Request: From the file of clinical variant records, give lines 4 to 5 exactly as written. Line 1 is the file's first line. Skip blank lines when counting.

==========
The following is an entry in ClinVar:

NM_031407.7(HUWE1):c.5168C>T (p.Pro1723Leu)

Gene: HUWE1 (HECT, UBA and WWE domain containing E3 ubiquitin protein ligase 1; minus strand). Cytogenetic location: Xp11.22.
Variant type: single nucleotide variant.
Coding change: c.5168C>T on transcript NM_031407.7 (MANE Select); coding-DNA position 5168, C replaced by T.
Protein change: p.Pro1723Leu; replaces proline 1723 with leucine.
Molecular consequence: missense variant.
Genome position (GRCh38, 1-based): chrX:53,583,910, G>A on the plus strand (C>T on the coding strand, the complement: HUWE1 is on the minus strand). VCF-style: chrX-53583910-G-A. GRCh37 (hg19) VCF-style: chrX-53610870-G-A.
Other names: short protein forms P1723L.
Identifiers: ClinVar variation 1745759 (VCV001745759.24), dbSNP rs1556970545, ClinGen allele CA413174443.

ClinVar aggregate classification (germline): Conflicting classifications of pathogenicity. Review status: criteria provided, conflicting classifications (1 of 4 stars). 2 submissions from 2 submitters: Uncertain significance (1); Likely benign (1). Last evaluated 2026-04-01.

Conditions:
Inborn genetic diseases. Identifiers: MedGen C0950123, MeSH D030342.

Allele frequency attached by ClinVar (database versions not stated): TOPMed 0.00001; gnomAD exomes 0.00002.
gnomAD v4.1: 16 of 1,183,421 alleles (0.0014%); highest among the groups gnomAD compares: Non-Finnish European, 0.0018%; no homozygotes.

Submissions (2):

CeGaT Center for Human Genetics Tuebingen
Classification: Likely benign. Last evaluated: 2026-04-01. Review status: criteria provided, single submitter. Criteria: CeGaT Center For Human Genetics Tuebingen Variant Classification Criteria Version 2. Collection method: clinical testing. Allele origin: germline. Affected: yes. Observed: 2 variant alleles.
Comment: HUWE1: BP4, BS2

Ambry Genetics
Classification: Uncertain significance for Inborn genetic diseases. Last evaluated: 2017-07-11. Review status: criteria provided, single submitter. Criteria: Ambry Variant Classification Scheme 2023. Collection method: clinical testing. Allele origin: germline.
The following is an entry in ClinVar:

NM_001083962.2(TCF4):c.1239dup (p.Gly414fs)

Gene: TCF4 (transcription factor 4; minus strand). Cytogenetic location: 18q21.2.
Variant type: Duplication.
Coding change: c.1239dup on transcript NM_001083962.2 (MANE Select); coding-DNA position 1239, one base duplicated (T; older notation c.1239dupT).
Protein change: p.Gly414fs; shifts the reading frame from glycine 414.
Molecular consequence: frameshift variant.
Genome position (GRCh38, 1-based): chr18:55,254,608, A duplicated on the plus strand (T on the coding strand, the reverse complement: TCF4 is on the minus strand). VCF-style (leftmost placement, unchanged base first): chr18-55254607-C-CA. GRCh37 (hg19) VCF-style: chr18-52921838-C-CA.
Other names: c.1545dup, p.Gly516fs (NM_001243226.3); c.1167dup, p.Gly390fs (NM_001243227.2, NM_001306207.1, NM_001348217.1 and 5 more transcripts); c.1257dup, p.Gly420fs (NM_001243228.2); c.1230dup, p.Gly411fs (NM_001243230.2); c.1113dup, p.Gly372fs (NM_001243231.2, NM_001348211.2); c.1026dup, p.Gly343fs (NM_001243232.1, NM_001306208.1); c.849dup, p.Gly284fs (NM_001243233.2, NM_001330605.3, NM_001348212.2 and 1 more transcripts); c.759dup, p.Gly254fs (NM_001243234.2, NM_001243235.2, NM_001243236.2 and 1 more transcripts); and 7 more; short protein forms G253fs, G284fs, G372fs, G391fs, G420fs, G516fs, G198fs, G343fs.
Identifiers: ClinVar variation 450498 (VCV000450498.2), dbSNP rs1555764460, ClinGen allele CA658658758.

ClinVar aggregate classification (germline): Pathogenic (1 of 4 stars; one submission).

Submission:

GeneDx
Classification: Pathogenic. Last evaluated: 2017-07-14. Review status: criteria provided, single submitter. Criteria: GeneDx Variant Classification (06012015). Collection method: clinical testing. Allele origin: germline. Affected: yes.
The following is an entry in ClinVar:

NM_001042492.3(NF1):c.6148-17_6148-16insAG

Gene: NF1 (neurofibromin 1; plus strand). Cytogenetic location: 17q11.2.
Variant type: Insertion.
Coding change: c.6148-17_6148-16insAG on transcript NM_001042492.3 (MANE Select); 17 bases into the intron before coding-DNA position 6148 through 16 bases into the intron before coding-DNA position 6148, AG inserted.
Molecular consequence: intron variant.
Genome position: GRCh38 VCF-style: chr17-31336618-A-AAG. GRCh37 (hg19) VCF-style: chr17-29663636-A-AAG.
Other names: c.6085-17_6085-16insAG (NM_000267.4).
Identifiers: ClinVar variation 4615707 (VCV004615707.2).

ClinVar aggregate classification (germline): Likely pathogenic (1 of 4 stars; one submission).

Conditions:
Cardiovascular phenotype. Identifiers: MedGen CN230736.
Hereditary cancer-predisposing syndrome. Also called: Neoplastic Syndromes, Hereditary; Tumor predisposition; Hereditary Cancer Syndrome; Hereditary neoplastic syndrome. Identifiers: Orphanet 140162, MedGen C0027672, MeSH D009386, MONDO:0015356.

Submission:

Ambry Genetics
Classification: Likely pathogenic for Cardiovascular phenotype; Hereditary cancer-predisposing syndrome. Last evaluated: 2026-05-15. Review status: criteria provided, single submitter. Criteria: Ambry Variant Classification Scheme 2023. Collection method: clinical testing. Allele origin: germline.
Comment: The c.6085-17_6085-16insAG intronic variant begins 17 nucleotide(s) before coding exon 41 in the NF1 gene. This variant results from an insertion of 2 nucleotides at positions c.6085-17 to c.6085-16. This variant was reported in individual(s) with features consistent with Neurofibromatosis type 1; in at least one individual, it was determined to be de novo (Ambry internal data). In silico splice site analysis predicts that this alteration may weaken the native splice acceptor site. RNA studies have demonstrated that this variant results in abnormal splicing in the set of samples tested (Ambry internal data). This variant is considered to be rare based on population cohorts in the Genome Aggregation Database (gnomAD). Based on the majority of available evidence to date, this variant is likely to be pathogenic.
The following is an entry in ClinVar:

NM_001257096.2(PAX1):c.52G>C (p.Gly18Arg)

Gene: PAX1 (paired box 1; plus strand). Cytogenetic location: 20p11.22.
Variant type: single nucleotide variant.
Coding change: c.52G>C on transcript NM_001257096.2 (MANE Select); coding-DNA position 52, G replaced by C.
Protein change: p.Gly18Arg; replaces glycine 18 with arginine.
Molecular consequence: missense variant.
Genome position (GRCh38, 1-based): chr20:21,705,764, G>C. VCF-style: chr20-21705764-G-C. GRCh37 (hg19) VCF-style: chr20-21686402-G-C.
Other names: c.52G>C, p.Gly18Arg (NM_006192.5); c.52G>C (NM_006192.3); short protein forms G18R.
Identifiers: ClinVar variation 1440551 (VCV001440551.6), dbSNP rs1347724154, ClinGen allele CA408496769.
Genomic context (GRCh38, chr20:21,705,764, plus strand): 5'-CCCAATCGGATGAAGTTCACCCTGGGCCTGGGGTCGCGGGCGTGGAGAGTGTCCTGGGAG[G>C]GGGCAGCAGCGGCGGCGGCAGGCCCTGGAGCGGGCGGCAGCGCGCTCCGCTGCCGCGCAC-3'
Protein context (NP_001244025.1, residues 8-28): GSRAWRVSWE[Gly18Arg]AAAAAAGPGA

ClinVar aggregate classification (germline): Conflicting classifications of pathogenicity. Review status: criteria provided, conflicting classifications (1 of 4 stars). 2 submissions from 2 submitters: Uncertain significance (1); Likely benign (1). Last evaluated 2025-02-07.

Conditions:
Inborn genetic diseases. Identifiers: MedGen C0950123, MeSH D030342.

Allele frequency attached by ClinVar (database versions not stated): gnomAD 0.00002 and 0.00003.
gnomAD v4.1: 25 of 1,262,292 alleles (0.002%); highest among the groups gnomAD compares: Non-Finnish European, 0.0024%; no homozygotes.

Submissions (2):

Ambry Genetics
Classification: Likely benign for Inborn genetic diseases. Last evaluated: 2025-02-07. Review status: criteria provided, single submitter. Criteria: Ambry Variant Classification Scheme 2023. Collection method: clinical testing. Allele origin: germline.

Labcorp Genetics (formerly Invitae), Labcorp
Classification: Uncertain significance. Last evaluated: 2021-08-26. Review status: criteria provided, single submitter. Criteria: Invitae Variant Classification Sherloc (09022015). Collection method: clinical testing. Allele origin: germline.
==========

Variant type: single nucleotide variant.
Coding change: c.5168C>T on transcript NM_031407.7 (MANE Select); coding-DNA position 5168, C replaced by T.